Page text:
The Chickasaw Press is working diligently to capture our history and culture in print.  Following tradition, the Press launched two new titles this week: Chikasha the Chickasaw Collection at the National Museum of the American Indian by Joshua Hinson.  The Early Chickasaw Homeland: Origins, Boundaries and Society by John Dyson.  Also the Chickasaw Press launched a brother publishing company – White Dog Press.  White Dog Press allows the Chickasaw Press to expand their mission by publishing works and creative projects from genres outside the realm of research and scholarship mission of the Chickasaw Press.  The White Dog Press released its first novel, Anompolichi: The Wordmaster by Phillip Caroll Morgan and a new children’s book: C is for Chickasaw, by Wiley Barnes. The White Dog Press also formally introduced the Chickasaw Journeys Activity Book, and currently has two titles now in e-book format on Amazon: Dynamic Chickasaw Women, I’m sure the dynamic women will like that one, and Chickasaw Removal. Each is a valuable new addition to our collection.

Our language is very important it is a key component of our culture and our shared heritage.  Preserving our language is vital.  We continue to enhance our language programs in order to protect our language and allow it to thrive.  Online language resources had more than 10,000 visitors this year.

About 120 community members took part in the community language classes. The process is slow, but great efforts are being made to preserve our language. Since opening in 2010, the Chickasaw Cultural Center has welcomed nearly 300,000 visitors. That’s a lot of folks. We have enjoyed increased visitation each and every year since we opened.

In 2013, we had about 64,000. We had a banner year in 2014. We had more than 92,000 visitors at the Chickasaw Cultural Center. We had visitors from all over the world, from Germany and France, Australia, Congressman Cole brought some folks from Great Britain, South Africa and just many places throughout the world.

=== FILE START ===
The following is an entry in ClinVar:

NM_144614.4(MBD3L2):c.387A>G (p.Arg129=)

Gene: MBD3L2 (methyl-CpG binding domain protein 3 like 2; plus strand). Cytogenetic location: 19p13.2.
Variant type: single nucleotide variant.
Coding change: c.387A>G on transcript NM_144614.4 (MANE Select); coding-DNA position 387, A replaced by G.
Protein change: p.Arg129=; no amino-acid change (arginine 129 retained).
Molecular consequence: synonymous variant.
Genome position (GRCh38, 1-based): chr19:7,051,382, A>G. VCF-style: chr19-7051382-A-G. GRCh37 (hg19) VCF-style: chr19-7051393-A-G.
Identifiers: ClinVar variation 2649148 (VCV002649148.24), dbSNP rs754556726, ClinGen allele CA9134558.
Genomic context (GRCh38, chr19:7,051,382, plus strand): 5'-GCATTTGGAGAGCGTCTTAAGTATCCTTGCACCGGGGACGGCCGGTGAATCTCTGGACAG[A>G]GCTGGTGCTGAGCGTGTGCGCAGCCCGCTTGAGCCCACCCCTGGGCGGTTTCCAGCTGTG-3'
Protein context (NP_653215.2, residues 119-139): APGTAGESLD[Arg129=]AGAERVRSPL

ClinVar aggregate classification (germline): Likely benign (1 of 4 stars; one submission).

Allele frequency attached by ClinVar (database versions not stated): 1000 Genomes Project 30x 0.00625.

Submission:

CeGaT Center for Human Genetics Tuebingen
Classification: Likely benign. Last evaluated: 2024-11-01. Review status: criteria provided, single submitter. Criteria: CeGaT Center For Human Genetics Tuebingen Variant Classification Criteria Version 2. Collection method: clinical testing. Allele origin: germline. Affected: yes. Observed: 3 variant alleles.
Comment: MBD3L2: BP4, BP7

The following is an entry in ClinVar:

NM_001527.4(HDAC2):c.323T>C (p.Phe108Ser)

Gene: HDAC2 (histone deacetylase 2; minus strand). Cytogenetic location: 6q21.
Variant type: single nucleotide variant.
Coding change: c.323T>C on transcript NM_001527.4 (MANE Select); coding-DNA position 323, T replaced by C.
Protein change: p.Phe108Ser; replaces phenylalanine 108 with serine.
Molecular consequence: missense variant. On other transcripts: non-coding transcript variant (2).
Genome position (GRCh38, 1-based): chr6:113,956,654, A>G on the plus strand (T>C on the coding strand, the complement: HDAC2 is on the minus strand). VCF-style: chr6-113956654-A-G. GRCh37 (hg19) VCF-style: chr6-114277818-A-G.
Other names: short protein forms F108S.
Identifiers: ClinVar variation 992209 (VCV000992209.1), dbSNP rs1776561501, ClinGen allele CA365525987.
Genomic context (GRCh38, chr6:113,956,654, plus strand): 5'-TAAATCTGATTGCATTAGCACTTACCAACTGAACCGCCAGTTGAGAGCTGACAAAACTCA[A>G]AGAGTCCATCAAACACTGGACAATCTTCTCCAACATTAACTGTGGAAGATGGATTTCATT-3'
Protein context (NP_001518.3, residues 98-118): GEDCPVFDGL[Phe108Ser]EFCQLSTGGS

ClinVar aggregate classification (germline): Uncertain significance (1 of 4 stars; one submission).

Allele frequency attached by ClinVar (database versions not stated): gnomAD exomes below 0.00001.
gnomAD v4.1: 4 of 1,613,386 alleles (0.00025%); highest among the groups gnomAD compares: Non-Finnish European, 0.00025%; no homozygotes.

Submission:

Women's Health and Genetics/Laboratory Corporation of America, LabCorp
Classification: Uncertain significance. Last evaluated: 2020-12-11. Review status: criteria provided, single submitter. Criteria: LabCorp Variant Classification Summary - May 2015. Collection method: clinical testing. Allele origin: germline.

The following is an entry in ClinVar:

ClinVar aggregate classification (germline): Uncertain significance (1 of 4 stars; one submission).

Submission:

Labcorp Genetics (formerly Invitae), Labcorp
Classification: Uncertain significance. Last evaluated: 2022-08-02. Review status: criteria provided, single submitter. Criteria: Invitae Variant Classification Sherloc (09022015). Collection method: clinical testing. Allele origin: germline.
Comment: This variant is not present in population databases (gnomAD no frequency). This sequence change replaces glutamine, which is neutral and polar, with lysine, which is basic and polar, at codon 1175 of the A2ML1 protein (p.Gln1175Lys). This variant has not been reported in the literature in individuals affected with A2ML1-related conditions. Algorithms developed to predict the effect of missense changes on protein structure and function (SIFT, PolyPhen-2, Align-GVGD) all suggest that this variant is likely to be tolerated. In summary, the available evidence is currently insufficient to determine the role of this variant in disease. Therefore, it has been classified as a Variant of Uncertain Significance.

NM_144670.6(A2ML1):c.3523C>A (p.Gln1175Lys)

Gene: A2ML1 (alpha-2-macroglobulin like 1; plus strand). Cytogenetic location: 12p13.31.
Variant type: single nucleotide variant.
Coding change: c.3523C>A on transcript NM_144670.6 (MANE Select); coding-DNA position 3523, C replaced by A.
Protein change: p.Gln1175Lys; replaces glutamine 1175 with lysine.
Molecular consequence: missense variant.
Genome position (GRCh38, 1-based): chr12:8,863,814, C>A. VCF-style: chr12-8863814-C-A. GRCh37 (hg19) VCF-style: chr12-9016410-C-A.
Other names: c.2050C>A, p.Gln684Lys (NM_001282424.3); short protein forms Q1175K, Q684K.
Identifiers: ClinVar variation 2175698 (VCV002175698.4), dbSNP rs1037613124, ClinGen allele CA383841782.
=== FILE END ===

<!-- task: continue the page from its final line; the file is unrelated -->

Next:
It provides us the ability to learn more about ourselves, and our nation, but also to share who we are – to share the rich, vibrant heritage of the Chickasaw people and our great nation with others. The cultural center, like the Chickasaw Nation, is ever-evolving and ever-changing: frequently adding new exhibits, activities and programming.

In addition, we are diligently working to educate ourselves, and others about the Chickasaw Nation in our traditional homelands. Our Chickasaw presence in our ancestral homelands of Mississippi, Alabama, Kentucky and Tennessee did not end with the removal of our people into Indian Territory in 1837. While our people were removed, our deep connection remains. We have many activities underway, and I have asked Lisa John, secretary of culture and humanities, to deliver a report to us today. Lisa.

Following are comments from Lisa John

Yakoke Governor.

Today I am excited to inform you about the great progress and continued presence we have in our historical homelands.

The department of culture and humanities, and more specifically our homeland affairs team, is constantly working to preserve and promote our Chickasaw history and culture in our homelands. Yet, these working relationships are nothing new.

For many years we have began to preserve the Chickasaw presence in the homelands. More recently, we have been working to revitalize and expand our footprint. Governor Anoatubby and tribal representatives have made frequent trips to the homelands to meet with key representatives that are essential to building our presence there.

The Chickasaw Nation in collaboration with the Natchez Trace Parkway for future development and construction of a Chickasaw Heritage Center in Mississippi. The state of the art center will provide interpretations and educational resources and, it is our hope that it becomes a point of interest to visitors and Chickasaw people who want to visit our historic sites in Mississippi. Our staff at Chisha’ Talla’a’, our Chickasaw preserve in Tupelo, Mississippi, works hard to improve this historical and culturally significant site making it a destination point for people to enjoy.

In April, 2014, the Chickasaw Inkana Foundation was created. The word Inkana translated is “friends”. The Foundation provides an avenue for our friends in the southeastern part of the United States to help us preserve and educate people in their local communities.